Australian executive's arrest highlights Iraqi oil industry corruption

The 'Unaoil scandal' has seen the long arm of the law reach Western oil barons. But Iraqis still wait for justice

Officers arrested Russell Waugh from his Brisbane home on Wednesday before he was charged with foreign bribery. Photo provided by the Australian Federal Police
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A nine-year international corruption investigation has resulted in the arrest of an Australian former executive over his alleged involvement in a $1 billion graft scandal.

The investigation focuses on allegations of bribery involving $730 million in illicit payments between international oil companies and Iraqi officials via an intermediary firm called Unaoil, which posed as a consultancy.

Australian Federal Police said the arrest of Brisbane man Russell Waugh was the result of a painstaking investigation involving British and US authorities examining bribes and bribery attempts allegedly aimed at Iraqi Oil Ministry officials and staff at an Iraqi company.

Warrants for two other men, who do not live in Australia, have also been issued.

Federal Police revealed that a tip from Australian company Leighton Holdings in 2011 about irregular payments made by its Singapore-based subsidiary, Leighton Offshore Pty Ltd, sparked the investigation, code-named Operation Trig.

Over the course of more than nine years, Operation Trig saw the seizure of over two million documents and the gathering of evidence from 10 countries. A number of bribery convictions were secured in collaboration with law enforcement agencies around the world.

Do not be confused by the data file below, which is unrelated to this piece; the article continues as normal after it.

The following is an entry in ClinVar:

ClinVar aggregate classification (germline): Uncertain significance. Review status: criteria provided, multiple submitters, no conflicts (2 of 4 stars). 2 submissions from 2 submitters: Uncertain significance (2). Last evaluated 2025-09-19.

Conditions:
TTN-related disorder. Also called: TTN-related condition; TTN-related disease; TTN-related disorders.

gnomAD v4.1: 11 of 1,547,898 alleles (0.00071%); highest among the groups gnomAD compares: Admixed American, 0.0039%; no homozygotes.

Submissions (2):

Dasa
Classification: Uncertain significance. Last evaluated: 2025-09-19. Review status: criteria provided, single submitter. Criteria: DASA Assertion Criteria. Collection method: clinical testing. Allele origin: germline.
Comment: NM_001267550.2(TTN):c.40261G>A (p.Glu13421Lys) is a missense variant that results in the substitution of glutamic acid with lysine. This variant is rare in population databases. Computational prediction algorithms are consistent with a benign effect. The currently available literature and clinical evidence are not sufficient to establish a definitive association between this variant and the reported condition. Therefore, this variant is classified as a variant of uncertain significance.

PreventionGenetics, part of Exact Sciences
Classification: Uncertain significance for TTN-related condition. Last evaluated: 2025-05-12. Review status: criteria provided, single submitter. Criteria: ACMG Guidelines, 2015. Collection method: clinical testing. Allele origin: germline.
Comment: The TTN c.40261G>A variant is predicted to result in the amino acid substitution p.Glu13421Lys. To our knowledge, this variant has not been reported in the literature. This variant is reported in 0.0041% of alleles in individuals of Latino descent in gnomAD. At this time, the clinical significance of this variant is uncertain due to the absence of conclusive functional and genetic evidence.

A workerss wears a protective mask, following an outbreak of coronavirus, at Nahr Bin Umar oil field, north of Basra, Iraq March 15, 2020. REUTERS/Essam Al-Sudani

Mr Waugh, 54, was the managing director of Leighton Offshore. He was arrested on Wednesday morning and charged with two counts of foreign bribery, and also charged under the Corporations Act with allegedly falsifying books and providing misleading information.

Mr Waugh, allegedly the mastermind behind a plot between March 2010 and mid-2012 to bribe Iraqi officials in return for US$1.02 billion of government pipeline contracts, appeared in court in Queensland and will be extradited to New South Wales, where Federal prosecutors want to try him in a Sydney court.

He appeared via video link, without a lawyer, and did not contest the extradition order.

Among his bail conditions, Mr Waugh was ordered not to have any contact with more than 45 people who will be called as witnesses in his trial.

It will be alleged that he participated in elaborate schemes to bribe Iraqi officials to secure oil contracts worth billions of dollars.

Former Iraqi oil and energy minister Hussain Al Shahristani, has been accused of involvement in thealleged Leighton bribes.

Dhia Jaffar Al Mousawi and Oday Al Quraishi were two other Iraqi officials implicated, having allegedly received bribes in return for supporting Leighton Offshore’s bids.

In 2016, a leak of confidential documents exposed massive corruption within the oil industry, implicating dozens of leading companies, bureaucrats and politicians in an international web of bribery.